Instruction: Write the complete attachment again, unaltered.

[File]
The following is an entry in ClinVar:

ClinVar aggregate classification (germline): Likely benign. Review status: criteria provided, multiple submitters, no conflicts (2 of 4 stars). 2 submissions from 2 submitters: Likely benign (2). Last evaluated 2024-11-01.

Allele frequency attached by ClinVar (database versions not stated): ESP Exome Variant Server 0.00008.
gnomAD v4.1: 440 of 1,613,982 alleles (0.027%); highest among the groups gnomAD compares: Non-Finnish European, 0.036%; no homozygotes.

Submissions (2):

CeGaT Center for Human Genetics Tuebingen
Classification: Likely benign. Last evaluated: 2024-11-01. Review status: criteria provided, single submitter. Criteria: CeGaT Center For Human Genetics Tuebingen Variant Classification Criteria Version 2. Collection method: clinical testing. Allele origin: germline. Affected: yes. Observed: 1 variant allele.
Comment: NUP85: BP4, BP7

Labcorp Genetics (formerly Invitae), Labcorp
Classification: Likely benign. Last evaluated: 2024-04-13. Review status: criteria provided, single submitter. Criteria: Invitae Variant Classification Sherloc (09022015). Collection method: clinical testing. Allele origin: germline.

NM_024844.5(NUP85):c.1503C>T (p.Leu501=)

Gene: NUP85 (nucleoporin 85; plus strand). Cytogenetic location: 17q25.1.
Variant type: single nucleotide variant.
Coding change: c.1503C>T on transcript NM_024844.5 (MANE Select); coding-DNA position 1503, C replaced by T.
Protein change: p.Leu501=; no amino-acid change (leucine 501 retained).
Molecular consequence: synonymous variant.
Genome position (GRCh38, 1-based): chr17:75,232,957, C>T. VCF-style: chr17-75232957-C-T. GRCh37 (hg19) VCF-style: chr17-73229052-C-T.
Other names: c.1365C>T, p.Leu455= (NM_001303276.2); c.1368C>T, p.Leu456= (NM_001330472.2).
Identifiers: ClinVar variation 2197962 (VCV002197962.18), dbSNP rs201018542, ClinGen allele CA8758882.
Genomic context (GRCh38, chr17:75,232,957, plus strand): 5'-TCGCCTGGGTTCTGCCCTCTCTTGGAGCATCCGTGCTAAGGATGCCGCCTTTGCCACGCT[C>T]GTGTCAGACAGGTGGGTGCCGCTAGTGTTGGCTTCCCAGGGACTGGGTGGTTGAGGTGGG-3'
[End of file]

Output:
The following is an entry in ClinVar:

ClinVar aggregate classification (germline): Likely benign. Review status: criteria provided, multiple submitters, no conflicts (2 of 4 stars). 2 submissions from 2 submitters: Likely benign (2). Last evaluated 2024-11-01.

Allele frequency attached by ClinVar (database versions not stated): ESP Exome Variant Server 0.00008.
gnomAD v4.1: 440 of 1,613,982 alleles (0.027%); highest among the groups gnomAD compares: Non-Finnish European, 0.036%; no homozygotes.

Submissions (2):

CeGaT Center for Human Genetics Tuebingen
Classification: Likely benign. Last evaluated: 2024-11-01. Review status: criteria provided, single submitter. Criteria: CeGaT Center For Human Genetics Tuebingen Variant Classification Criteria Version 2. Collection method: clinical testing. Allele origin: germline. Affected: yes. Observed: 1 variant allele.
Comment: NUP85: BP4, BP7

Labcorp Genetics (formerly Invitae), Labcorp
Classification: Likely benign. Last evaluated: 2024-04-13. Review status: criteria provided, single submitter. Criteria: Invitae Variant Classification Sherloc (09022015). Collection method: clinical testing. Allele origin: germline.

NM_024844.5(NUP85):c.1503C>T (p.Leu501=)

Gene: NUP85 (nucleoporin 85; plus strand). Cytogenetic location: 17q25.1.
Variant type: single nucleotide variant.
Coding change: c.1503C>T on transcript NM_024844.5 (MANE Select); coding-DNA position 1503, C replaced by T.
Protein change: p.Leu501=; no amino-acid change (leucine 501 retained).
Molecular consequence: synonymous variant.
Genome position (GRCh38, 1-based): chr17:75,232,957, C>T. VCF-style: chr17-75232957-C-T. GRCh37 (hg19) VCF-style: chr17-73229052-C-T.
Other names: c.1365C>T, p.Leu455= (NM_001303276.2); c.1368C>T, p.Leu456= (NM_001330472.2).
Identifiers: ClinVar variation 2197962 (VCV002197962.18), dbSNP rs201018542, ClinGen allele CA8758882.
Genomic context (GRCh38, chr17:75,232,957, plus strand): 5'-TCGCCTGGGTTCTGCCCTCTCTTGGAGCATCCGTGCTAAGGATGCCGCCTTTGCCACGCT[C>T]GTGTCAGACAGGTGGGTGCCGCTAGTGTTGGCTTCCCAGGGACTGGGTGGTTGAGGTGGG-3'